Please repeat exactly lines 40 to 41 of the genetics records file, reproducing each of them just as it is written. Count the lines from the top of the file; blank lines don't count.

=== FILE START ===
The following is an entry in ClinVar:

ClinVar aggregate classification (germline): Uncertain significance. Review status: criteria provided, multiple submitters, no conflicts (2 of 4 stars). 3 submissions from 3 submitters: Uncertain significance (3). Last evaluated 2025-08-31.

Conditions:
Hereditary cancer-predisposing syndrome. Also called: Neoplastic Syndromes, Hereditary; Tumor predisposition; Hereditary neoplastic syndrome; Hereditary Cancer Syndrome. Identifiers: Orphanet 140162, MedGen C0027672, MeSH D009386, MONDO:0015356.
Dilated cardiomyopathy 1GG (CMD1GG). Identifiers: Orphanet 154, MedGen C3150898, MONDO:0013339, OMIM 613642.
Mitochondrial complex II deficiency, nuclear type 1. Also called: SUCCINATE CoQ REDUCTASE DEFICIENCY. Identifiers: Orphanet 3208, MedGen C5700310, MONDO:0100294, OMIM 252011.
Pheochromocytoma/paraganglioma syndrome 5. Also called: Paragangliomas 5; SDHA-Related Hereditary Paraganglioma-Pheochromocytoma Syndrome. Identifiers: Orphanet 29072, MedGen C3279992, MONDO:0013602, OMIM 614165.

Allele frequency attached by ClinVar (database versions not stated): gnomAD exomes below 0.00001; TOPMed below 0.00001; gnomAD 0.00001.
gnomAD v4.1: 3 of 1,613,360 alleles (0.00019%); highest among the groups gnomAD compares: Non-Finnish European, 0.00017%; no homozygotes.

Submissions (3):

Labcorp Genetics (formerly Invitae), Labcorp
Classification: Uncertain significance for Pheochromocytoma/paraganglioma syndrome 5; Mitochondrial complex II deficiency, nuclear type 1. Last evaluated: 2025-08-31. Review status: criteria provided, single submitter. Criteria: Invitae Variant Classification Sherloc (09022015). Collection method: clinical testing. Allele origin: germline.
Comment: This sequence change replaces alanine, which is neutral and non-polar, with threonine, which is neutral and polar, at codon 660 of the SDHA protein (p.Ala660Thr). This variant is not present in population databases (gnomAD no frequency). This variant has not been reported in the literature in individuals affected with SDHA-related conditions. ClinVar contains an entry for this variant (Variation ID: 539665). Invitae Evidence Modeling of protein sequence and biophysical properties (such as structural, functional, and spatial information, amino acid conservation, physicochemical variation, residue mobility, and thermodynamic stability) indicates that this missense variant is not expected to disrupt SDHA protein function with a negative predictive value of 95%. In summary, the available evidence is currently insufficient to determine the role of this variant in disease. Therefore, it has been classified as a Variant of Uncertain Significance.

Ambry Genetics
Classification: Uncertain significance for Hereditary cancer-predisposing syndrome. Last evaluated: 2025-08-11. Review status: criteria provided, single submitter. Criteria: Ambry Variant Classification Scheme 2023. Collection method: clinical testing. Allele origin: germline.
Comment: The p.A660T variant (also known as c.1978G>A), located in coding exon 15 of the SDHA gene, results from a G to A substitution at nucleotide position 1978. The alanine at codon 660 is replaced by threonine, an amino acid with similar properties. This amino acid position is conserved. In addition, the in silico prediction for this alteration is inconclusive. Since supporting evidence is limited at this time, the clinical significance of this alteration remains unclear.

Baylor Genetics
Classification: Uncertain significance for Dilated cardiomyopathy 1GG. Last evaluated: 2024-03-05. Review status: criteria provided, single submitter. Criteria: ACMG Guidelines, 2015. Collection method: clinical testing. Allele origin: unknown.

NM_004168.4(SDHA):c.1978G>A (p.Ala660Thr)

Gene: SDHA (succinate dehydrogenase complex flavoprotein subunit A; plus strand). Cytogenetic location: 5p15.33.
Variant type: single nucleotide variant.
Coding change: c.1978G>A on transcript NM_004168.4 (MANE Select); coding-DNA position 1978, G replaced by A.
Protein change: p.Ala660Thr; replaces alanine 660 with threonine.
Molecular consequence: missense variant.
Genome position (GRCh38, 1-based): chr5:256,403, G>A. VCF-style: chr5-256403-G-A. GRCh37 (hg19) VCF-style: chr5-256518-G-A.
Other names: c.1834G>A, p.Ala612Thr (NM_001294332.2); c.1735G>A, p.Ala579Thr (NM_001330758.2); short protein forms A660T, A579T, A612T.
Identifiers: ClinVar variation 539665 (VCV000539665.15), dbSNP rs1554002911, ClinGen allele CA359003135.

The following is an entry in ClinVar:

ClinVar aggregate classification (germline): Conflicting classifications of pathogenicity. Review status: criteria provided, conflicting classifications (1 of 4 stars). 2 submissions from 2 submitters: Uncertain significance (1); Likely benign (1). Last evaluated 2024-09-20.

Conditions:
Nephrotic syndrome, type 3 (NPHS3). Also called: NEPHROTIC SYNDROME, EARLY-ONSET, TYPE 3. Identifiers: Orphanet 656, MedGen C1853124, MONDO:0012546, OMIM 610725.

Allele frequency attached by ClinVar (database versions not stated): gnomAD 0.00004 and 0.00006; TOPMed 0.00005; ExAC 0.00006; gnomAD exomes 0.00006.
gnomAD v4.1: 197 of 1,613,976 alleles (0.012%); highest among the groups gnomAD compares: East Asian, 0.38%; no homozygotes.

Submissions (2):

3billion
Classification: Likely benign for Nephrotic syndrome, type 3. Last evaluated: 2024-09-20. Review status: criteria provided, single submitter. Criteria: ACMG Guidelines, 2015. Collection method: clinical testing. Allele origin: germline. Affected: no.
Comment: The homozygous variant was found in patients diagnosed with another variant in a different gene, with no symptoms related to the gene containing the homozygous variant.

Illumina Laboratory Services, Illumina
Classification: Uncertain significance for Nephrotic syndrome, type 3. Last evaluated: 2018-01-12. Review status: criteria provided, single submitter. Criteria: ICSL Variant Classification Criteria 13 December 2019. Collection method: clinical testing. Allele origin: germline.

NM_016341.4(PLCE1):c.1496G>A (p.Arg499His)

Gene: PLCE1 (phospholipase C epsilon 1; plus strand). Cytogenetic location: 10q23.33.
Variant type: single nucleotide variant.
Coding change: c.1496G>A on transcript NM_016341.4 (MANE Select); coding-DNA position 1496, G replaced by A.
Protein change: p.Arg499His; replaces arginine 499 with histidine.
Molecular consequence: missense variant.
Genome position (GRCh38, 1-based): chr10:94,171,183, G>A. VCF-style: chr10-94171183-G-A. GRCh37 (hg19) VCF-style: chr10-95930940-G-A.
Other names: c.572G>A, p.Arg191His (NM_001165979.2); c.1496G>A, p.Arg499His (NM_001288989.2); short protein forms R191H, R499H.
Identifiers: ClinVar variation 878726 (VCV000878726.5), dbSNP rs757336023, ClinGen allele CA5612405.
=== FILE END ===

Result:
NM_016341.4(PLCE1):c.1496G>A (p.Arg499His)

Gene: PLCE1 (phospholipase C epsilon 1; plus strand). Cytogenetic location: 10q23.33.